What are the properties of lithium gas?

  • #1
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Main Question or Discussion Point

I know this may be a dumb question but I don't know it. What I want to know is when lithium is heat and becomes a gas/vapor, does it still have the properties of lithium. Also I know that when water is changed between a liquid, gas, and solid, it always stays as H2O on the molecular level, can lithium or other material do the same?
 

Answers and Replies

  • #2
Borek
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does it still have the properties of lithium.
Which properties? It is a gas now, so it doesn't have malleability, also its density and conductivity (and zillions other things) have changed.
 
  • #3
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Which properties? It is a gas now, so it doesn't have malleability, also its density and conductivity (and zillions other things) have changed.
Sorry my bad I keep forgetting to add all the important information. I was originally looking into how batteries work. I was doing some research on the anodes and cathodes and how they work. I found that lithium is a anode, then I had and ideas. Now since I don't fully understand how the anodes and cathodes move energy I don't know if this is possible. My idea was if you heated lithium to the point it becomes a vapor/gas and make it dense enough, will energy still be able to pass through it the same way it does it in a battery. So when I said property, I was trying to say can it still have energy move through it if it is dense enough.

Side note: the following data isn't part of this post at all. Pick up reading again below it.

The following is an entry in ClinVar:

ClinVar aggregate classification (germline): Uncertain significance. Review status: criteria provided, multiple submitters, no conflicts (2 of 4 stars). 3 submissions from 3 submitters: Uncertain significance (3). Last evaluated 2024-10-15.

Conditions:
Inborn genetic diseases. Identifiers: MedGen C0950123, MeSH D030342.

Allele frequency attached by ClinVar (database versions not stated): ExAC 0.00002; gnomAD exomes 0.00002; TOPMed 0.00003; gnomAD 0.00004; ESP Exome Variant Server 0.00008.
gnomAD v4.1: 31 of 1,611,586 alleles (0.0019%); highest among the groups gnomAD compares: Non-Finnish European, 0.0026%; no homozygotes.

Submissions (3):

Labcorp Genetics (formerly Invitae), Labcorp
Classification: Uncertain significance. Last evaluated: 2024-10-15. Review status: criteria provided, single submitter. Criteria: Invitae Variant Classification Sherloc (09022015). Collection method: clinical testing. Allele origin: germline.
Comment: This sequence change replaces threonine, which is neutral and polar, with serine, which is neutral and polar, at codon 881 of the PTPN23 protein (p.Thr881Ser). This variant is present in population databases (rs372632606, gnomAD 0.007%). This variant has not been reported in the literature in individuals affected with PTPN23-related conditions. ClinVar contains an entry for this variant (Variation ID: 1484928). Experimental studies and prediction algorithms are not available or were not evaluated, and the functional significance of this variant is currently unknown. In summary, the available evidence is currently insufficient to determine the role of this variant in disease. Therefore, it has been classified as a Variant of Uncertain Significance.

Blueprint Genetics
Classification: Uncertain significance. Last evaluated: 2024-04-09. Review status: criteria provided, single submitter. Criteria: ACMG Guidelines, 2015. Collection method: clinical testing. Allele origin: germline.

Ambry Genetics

• #4
Borek
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I am afraid your post is riddled with misconceptions to the point where it is impossible to address.

Not even sure what you mean by "moving energy".

I feel like you may need a primer in physics and chemistry, otherwise you will be wasting time chasing some erroneous ideas.
 
  • #5
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I am afraid your post is riddled with misconceptions to the point where it is impossible to address.

Not even sure what you mean by "moving energy".

I feel like you may need a primer in physics and chemistry, otherwise you will be wasting time chasing some erroneous ideas.
Thanks for helping. The only reason I asked this on here was because I am not taking physics yet and I have questions that I want answered.
 
  • #6
Borek
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No problem - but if so I would suggest getting some basic physics and chemistry books and trying to learn from them, we will be happy to help. You need some basic understanding of the nature physical and chemical of things and some basic understanding of the language used to talk about them. Otherwise we will end frustrated on both sides - we, as we wouldn't be able to help, you, as you wouldn't be able to understand.
 

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